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On paper, it’s nearly impossible to convey the feeling something handmade to a pedantic degree of perfection has over something mass manufactured. My one-off, MotoGP-spec Icon one-piece is a great example. Its freedom of movement, weight (11lbs!!) and fit are just fucking perfect and every second in it is sheer pleasure. But, look at it on paper and it’s hard to justify over a nice off-the-rack suit of the kind that’s available anywhere for around a grand. The thousands of dollars difference is based on the subjective. Same goes for these news NCRs. They’re based around a Ducati Monster 1100 Evo motor, but cost up to $69,900. I bet they’re worth every penny, if you want the pinnacle of air-cooled twin performance that is.

There’s two models here: the basic NCR M4 retails for $49,900 and comes with a lightly massaged 1100 Evo motor kicking out 107bhp and 84lb/ft. Its party trick is weight: just 130kg/286lbs (with oil and battery. That’s down from 169kg/373lbs (dry) on the regular Monster.

Want something even specialer? The $69,900 NCR M4 One Shot ups capacity to around 1,200cc, power to 132bhp and torque to 105lb/ft (for perspective, a water-cooled 1198 has 97lb/ft) and weight drops to a positively ridiculous 126kg/278lbs. If you’re a bike nerd like me, you heart palpitates at numbers like that. My palms are sweaty.

NCR gets that much power out of a Monster motor through a billet stroker crank, titanium connect-ing rods, titanium hardware throughout and NCR-EVR slipper clutch.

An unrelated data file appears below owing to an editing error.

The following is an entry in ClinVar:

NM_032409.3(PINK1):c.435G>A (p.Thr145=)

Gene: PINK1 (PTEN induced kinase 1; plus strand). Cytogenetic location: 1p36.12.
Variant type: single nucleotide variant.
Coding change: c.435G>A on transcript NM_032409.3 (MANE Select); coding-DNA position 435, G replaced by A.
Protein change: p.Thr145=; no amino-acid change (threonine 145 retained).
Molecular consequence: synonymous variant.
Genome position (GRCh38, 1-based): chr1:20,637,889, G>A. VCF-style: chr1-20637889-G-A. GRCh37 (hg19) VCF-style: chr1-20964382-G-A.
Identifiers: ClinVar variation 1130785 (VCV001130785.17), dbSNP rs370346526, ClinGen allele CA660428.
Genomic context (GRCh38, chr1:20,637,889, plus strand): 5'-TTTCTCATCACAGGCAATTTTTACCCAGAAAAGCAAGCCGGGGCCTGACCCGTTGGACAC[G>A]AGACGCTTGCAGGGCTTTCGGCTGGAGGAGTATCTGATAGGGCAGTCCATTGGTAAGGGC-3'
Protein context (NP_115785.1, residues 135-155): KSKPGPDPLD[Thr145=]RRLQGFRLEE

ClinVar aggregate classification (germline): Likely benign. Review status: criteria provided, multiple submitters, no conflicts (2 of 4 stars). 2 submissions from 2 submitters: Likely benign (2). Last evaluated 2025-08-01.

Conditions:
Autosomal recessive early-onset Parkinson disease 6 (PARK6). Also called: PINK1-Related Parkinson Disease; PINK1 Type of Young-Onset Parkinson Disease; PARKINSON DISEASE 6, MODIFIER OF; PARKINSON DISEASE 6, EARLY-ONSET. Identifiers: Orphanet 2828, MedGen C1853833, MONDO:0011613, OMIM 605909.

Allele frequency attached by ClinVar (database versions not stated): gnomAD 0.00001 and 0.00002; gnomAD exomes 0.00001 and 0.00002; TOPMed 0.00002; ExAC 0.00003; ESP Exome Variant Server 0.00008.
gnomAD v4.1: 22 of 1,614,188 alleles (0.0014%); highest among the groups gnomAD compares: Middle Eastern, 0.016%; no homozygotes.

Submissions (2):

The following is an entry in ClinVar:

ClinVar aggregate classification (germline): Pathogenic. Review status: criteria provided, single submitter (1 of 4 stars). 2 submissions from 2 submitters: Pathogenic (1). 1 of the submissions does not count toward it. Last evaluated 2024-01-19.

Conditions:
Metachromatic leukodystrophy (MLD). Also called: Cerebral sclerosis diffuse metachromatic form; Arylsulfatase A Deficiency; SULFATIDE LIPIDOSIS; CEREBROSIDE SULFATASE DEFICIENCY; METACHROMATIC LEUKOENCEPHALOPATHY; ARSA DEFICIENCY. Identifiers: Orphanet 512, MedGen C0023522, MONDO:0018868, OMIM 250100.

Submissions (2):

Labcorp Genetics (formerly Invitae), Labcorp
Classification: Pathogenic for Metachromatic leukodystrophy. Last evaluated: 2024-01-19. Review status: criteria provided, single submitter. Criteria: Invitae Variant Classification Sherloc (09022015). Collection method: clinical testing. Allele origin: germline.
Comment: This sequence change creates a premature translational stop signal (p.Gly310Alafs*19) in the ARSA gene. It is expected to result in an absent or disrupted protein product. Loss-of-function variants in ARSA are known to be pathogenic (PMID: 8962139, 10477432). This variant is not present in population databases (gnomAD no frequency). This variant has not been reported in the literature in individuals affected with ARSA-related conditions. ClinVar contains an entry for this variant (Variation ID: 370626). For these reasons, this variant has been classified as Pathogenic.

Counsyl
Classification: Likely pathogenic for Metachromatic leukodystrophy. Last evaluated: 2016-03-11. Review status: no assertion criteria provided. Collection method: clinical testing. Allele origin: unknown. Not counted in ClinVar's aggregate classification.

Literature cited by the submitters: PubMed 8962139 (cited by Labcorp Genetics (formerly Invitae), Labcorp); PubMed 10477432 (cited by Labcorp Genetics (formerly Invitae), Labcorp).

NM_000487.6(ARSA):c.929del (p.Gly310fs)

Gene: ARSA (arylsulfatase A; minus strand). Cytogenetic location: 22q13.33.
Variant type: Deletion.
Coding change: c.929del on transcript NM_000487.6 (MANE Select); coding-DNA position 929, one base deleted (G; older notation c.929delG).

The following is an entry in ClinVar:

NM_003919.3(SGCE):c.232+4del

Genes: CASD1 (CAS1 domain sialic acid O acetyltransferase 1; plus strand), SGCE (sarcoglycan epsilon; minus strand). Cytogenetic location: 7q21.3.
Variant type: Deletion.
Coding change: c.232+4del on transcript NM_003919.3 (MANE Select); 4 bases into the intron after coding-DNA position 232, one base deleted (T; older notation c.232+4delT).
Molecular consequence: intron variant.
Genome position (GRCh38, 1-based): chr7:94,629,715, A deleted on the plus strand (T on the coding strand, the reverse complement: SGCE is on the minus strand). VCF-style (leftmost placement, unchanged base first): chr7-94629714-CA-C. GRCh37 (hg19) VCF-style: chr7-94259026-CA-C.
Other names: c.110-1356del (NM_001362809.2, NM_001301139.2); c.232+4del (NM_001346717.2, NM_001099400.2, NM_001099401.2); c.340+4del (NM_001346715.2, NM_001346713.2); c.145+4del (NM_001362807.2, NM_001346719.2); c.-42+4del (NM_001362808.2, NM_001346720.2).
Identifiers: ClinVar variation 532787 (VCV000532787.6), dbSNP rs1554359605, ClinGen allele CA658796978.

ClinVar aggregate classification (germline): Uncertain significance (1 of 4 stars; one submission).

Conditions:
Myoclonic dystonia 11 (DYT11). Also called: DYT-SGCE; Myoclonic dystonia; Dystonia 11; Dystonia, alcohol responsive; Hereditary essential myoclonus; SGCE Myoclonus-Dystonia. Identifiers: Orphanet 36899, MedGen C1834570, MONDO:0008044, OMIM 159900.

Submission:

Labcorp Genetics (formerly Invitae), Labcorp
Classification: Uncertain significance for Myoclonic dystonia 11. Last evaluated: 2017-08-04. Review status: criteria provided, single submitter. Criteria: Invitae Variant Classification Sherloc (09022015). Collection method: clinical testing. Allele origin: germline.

How about that weight? A titanium frame and subframe along with carbon fiber tank,wheels, instrument cluster, airbox, oil cooler housing and fenders are to thank. Other upgrades include a central electronic package allows for quick disconnects by way of top grade military connectors along with access to many features by way of an USB computer inter-face and software. There’s also the usual exotic parts like billet triple clamps, fork bottoms, rearsets along with Brembo radial controls and calipers and Ohlins suspension front and back.

The bikes also use an neatly modular fairing, enabling the front headlight/instrument cluster to be changed to a mini, half or full fairing with the simple swap of two bolts and a connector. The same can be done with the tail section. The stock titanium rear subframe assembly can be swapped for a full carbon fiber street tail or carbon race tail with 5 bolts and a connector. The goal was to be able to swap from street trim to track trim in less than five minutes.

“After riding one, it’s difficult to enjoy a motorcycle that weighs 100 to 150lbs more, regardless of its horsepower,” says NCR COO and designer Joe Ippoliti.

Availability will initially be in North America before spreading to Europe and other markets in the near future.

NCR

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